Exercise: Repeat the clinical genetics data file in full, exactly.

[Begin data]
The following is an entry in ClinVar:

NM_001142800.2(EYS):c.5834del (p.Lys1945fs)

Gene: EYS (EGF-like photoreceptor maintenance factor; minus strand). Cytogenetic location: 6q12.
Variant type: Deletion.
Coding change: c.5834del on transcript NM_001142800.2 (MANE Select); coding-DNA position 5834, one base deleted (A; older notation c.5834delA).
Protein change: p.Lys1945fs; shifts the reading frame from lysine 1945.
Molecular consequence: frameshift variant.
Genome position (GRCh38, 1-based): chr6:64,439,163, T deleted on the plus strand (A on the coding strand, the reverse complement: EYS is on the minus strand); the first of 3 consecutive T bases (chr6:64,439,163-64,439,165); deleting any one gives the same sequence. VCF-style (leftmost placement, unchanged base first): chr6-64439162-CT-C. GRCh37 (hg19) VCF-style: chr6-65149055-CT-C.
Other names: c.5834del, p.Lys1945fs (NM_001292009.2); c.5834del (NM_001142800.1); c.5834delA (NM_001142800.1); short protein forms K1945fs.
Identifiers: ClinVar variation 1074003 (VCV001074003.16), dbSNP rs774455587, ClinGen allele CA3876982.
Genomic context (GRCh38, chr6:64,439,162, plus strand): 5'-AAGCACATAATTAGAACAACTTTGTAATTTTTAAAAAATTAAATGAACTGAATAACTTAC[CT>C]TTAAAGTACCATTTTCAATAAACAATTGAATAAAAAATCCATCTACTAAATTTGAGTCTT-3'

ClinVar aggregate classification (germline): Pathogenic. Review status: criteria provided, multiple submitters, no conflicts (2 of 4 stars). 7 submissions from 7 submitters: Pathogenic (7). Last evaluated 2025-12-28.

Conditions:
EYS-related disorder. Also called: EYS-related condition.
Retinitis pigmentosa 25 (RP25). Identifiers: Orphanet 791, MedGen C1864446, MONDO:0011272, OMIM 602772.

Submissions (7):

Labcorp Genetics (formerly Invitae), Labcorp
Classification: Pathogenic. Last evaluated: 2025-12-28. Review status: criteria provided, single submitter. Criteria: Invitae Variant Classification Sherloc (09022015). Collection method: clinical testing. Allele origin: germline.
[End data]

The following is an entry in ClinVar:

NM_001142800.2(EYS):c.5834del (p.Lys1945fs)

Gene: EYS (EGF-like photoreceptor maintenance factor; minus strand). Cytogenetic location: 6q12.
Variant type: Deletion.
Coding change: c.5834del on transcript NM_001142800.2 (MANE Select); coding-DNA position 5834, one base deleted (A; older notation c.5834delA).
Protein change: p.Lys1945fs; shifts the reading frame from lysine 1945.
Molecular consequence: frameshift variant.
Genome position (GRCh38, 1-based): chr6:64,439,163, T deleted on the plus strand (A on the coding strand, the reverse complement: EYS is on the minus strand); the first of 3 consecutive T bases (chr6:64,439,163-64,439,165); deleting any one gives the same sequence. VCF-style (leftmost placement, unchanged base first): chr6-64439162-CT-C. GRCh37 (hg19) VCF-style: chr6-65149055-CT-C.
Other names: c.5834del, p.Lys1945fs (NM_001292009.2); c.5834del (NM_001142800.1); c.5834delA (NM_001142800.1); short protein forms K1945fs.
Identifiers: ClinVar variation 1074003 (VCV001074003.16), dbSNP rs774455587, ClinGen allele CA3876982.
Genomic context (GRCh38, chr6:64,439,162, plus strand): 5'-AAGCACATAATTAGAACAACTTTGTAATTTTTAAAAAATTAAATGAACTGAATAACTTAC[CT>C]TTAAAGTACCATTTTCAATAAACAATTGAATAAAAAATCCATCTACTAAATTTGAGTCTT-3'

ClinVar aggregate classification (germline): Pathogenic. Review status: criteria provided, multiple submitters, no conflicts (2 of 4 stars). 7 submissions from 7 submitters: Pathogenic (7). Last evaluated 2025-12-28.

Conditions:
EYS-related disorder. Also called: EYS-related condition.
Retinitis pigmentosa 25 (RP25). Identifiers: Orphanet 791, MedGen C1864446, MONDO:0011272, OMIM 602772.

Submissions (7):

Labcorp Genetics (formerly Invitae), Labcorp
Classification: Pathogenic. Last evaluated: 2025-12-28. Review status: criteria provided, single submitter. Criteria: Invitae Variant Classification Sherloc (09022015). Collection method: clinical testing. Allele origin: germline.